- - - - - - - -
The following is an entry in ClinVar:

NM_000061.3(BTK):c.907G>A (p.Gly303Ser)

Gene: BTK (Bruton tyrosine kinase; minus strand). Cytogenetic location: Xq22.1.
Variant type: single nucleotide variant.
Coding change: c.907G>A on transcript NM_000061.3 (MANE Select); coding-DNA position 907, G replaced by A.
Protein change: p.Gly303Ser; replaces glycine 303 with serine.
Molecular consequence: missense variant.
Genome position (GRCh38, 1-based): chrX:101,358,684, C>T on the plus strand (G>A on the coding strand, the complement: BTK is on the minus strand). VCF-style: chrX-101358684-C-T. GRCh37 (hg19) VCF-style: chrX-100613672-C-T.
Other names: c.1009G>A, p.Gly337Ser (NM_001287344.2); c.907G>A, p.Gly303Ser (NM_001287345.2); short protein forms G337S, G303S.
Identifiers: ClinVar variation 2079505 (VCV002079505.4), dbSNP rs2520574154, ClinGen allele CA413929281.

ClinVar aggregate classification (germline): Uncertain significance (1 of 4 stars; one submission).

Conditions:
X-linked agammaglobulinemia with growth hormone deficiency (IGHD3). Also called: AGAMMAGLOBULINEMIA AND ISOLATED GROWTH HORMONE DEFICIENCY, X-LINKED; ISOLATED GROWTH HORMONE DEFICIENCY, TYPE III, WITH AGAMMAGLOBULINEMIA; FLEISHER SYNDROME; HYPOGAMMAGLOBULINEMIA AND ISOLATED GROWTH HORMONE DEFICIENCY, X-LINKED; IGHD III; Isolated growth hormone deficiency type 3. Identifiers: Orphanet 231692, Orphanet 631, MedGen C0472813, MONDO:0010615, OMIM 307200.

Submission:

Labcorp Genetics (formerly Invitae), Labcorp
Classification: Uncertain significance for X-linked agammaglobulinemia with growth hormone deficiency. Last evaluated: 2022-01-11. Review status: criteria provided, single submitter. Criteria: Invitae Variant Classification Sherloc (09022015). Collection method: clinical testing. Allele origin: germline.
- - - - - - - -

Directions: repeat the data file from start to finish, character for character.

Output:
The following is an entry in ClinVar:

NM_000061.3(BTK):c.907G>A (p.Gly303Ser)

Gene: BTK (Bruton tyrosine kinase; minus strand). Cytogenetic location: Xq22.1.
Variant type: single nucleotide variant.
Coding change: c.907G>A on transcript NM_000061.3 (MANE Select); coding-DNA position 907, G replaced by A.
Protein change: p.Gly303Ser; replaces glycine 303 with serine.
Molecular consequence: missense variant.
Genome position (GRCh38, 1-based): chrX:101,358,684, C>T on the plus strand (G>A on the coding strand, the complement: BTK is on the minus strand). VCF-style: chrX-101358684-C-T. GRCh37 (hg19) VCF-style: chrX-100613672-C-T.
Other names: c.1009G>A, p.Gly337Ser (NM_001287344.2); c.907G>A, p.Gly303Ser (NM_001287345.2); short protein forms G337S, G303S.
Identifiers: ClinVar variation 2079505 (VCV002079505.4), dbSNP rs2520574154, ClinGen allele CA413929281.

ClinVar aggregate classification (germline): Uncertain significance (1 of 4 stars; one submission).

Conditions:
X-linked agammaglobulinemia with growth hormone deficiency (IGHD3). Also called: AGAMMAGLOBULINEMIA AND ISOLATED GROWTH HORMONE DEFICIENCY, X-LINKED; ISOLATED GROWTH HORMONE DEFICIENCY, TYPE III, WITH AGAMMAGLOBULINEMIA; FLEISHER SYNDROME; HYPOGAMMAGLOBULINEMIA AND ISOLATED GROWTH HORMONE DEFICIENCY, X-LINKED; IGHD III; Isolated growth hormone deficiency type 3. Identifiers: Orphanet 231692, Orphanet 631, MedGen C0472813, MONDO:0010615, OMIM 307200.

Submission:

Labcorp Genetics (formerly Invitae), Labcorp
Classification: Uncertain significance for X-linked agammaglobulinemia with growth hormone deficiency. Last evaluated: 2022-01-11. Review status: criteria provided, single submitter. Criteria: Invitae Variant Classification Sherloc (09022015). Collection method: clinical testing. Allele origin: germline.